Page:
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South African ports get ready to welcome 20 passenger vessels this 2021/22 cruise season

The cruise vessel Nautica departs the Port of East London during a previous cruise season. The port, one of eight commercial ports managed by TNPA, is South Africa’s only river port.Picture: Supplied.

The cruise vessel Nautica departs the Port of East London during a previous cruise season. The port, one of eight commercial ports managed by TNPA, is South Africa’s only river port.Picture: Supplied.

Published Nov 24, 2021


DURBAN - The Transnet National Ports Authority (TNPA) is gearing up to welcome cruise vessels and passengers to its South African shores during the upcoming 2021/22 cruise season.

Ayanda Mantshongo, TNPA executive manager of corporate affairs and external relations, said the port cities of Cape Town, Mossel Bay, Port Elizabeth-Gqeberha, Durban and Richards Bay are scheduled to receive a total of 20 passenger vessels this cruise season, which will begin in November and will end in May 2022.

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Mantshongo said the first vessels are expected to dock at the Port of Cape Town at the end of the month, while other cities will welcome their first vessels during December.

Captain Sabelo Mdlalose, acting chief harbour master at TNPA, encouraged visitors to adhere to Covid-19 guidelines, including social distancing and mask-wearing, both onboard and while exploring the various cities.

“We are thrilled to be able to welcome cruise passengers and crew back to our shores,” said Mdlalose.

Following the country’s move to adjusted Covid-19 Alert Level 1 regulations on October 1, the Department of Transport confirmed that passenger ships could plan and recommence tourism activities along the South African coast.

In addition, the port authority said passenger vessels would be permitted to call at SA ports to replenish fuel, stores and provisions; for repairs and maintenance; and for medical evacuations, emergencies and other services approved by the Department of Transport.

Other regulations during the season include:

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  • Foreign crew changes will be permitted at all eight commercial ports, and shore leave will be allowed for all crew in line with South African immigration and port health protocols.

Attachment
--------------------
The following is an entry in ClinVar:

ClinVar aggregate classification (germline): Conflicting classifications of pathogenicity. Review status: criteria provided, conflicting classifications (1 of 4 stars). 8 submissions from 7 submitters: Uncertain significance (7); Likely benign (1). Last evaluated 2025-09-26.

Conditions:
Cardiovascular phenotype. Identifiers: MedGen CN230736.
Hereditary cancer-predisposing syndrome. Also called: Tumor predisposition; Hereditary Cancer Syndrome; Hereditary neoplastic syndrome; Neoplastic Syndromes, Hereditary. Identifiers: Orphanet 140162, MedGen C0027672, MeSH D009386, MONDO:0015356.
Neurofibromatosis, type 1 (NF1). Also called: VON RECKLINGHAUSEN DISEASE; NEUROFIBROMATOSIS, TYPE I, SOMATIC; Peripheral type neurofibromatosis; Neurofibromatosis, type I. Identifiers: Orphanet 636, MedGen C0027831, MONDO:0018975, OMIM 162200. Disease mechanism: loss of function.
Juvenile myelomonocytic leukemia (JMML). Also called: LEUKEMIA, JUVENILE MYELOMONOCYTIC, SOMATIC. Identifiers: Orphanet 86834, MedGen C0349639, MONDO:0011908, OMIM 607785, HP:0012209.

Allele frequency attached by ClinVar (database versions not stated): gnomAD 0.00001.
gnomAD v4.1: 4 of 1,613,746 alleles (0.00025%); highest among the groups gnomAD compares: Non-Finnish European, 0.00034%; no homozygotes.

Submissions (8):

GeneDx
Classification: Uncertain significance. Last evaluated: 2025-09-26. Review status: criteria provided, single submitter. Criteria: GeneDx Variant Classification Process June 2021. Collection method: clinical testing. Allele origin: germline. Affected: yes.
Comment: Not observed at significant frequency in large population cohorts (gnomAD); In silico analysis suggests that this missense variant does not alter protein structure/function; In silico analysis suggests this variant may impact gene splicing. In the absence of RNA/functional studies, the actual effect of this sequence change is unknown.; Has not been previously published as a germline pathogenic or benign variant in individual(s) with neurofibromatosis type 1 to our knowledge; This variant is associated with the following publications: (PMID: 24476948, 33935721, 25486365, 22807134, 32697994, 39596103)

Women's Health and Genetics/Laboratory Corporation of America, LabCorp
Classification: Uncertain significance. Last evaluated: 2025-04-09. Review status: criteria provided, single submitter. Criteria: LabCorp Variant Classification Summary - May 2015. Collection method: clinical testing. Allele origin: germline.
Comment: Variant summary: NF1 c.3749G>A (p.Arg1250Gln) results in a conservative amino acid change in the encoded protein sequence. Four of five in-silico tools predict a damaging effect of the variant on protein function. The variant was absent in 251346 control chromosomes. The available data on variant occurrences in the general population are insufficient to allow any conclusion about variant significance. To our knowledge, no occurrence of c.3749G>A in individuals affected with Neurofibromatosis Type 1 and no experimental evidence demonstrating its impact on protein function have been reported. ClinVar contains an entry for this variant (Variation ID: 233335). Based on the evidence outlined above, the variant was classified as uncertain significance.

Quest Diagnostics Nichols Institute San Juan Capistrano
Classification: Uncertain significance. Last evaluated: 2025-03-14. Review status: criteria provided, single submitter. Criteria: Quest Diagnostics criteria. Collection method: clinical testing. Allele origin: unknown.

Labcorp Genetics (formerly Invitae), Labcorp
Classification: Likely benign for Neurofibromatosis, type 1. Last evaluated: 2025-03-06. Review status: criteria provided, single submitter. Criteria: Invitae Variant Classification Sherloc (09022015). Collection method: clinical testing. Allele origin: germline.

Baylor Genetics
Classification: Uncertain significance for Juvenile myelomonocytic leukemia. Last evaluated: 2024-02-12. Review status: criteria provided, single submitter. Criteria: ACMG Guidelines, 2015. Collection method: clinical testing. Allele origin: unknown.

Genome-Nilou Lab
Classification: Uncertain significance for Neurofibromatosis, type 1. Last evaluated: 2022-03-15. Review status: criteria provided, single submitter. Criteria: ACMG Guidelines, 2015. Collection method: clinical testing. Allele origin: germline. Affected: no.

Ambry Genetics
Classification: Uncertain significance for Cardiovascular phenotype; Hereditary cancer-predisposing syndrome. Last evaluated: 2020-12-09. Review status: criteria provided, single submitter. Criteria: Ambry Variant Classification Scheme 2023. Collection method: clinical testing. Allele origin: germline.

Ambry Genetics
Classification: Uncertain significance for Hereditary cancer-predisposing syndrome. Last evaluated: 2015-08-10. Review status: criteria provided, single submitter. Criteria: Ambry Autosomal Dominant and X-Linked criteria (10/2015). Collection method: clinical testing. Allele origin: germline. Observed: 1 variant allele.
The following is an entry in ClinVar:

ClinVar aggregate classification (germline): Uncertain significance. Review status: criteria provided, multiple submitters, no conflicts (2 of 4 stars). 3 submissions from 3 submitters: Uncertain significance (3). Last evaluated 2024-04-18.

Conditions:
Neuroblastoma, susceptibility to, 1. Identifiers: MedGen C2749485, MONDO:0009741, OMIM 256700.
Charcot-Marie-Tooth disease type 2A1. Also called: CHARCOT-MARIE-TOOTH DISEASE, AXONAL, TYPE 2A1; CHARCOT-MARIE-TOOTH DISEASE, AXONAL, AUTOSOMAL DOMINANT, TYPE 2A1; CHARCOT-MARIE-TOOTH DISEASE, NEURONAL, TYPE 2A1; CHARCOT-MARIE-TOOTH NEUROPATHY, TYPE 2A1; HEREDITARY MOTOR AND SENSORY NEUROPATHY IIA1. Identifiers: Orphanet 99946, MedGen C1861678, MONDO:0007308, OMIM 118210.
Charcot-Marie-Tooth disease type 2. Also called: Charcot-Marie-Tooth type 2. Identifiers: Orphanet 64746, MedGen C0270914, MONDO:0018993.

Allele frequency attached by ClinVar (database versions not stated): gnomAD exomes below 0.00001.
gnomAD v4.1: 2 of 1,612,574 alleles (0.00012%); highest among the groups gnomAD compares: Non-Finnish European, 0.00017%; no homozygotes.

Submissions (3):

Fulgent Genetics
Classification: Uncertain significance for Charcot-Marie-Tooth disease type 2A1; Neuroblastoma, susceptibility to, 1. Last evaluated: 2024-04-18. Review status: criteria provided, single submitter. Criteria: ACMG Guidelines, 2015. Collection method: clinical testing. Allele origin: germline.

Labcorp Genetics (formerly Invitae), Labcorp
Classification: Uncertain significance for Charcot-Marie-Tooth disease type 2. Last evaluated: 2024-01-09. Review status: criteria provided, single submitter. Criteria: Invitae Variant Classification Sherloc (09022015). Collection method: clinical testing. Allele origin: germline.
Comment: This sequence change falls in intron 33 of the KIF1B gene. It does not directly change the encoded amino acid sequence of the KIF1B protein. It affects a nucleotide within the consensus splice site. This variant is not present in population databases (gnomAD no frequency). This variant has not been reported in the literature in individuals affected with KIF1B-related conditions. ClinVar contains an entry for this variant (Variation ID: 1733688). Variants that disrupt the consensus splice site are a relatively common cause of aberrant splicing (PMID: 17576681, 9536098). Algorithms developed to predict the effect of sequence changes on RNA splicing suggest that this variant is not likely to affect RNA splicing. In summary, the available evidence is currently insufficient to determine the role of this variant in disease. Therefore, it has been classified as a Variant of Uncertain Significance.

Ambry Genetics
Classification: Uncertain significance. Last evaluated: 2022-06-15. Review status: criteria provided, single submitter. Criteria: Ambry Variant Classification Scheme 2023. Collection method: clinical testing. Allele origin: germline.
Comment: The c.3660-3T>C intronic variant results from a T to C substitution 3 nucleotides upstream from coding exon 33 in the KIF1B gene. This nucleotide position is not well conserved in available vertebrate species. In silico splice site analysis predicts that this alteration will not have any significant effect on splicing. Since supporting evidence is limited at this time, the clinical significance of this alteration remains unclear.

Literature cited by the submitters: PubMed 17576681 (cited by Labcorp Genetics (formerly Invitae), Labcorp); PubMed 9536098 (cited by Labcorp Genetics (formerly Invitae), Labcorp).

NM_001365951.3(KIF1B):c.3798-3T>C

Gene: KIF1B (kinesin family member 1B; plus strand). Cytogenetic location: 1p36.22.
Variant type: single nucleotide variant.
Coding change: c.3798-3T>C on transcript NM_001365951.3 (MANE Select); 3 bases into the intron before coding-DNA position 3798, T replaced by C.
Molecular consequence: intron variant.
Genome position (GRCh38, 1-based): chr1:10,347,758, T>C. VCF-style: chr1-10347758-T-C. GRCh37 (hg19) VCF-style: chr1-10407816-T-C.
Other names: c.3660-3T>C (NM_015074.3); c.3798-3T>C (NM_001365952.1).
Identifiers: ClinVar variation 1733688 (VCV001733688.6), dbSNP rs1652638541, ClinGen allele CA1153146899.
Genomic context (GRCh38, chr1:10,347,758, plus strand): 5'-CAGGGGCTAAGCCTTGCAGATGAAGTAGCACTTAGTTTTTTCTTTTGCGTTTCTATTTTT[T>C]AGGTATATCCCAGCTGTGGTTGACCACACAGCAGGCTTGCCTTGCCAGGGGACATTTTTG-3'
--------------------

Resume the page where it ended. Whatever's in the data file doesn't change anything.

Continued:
• International embarkation and disembarkation will be restricted to Cape Town, Durban and Port Elizabeth-Gqeberha. Cape Town is scheduled to receive vessels from Walvis Bay and Luderitz along the Namibian coast and Gough Island and Tristan Da Cunha in the South Atlantic.
  • All crew and passengers arriving at a port to join a vessel will be required to abide by the protocols and regulations issued by the Department of Health (Port Health), as well as Marine Notice 21-21(C) issued by the South African Maritime Safety Authority (SAMSA).
  • Passenger vessel owners and operators – including MSC and Rennies – will also need to adhere to strict operating protocols.
  • Embarkation and disembarkation must be staggered at terminals to ensure social distancing and must comply with curfew restrictions. No visitors will be allowed to board any passenger ships whilst alongside.

Mantshongo encouraged passengers to contact the medical doctor onboard if they develop any signs of Covid-19 or suspect that they are getting sick.

“Infirmaries should be available 24/7 and fully equipped to deal with any Covid-19 infections onboard,” she said, adding that cabins should be cleaned daily, and hand sanitiser dispensers must be available.

Mantshongo added that onboard entertainment and dining activities should be done in line with social distancing guidelines.

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“Our ports are ready for the 2021/22 cruise season. We pride ourselves in our role of enabling the South African tourism industry, which has been affected by the Covid-19 pandemic. This season will also see the official opening of a new cruise terminal at the Port of Durban,” said Mdlalose.


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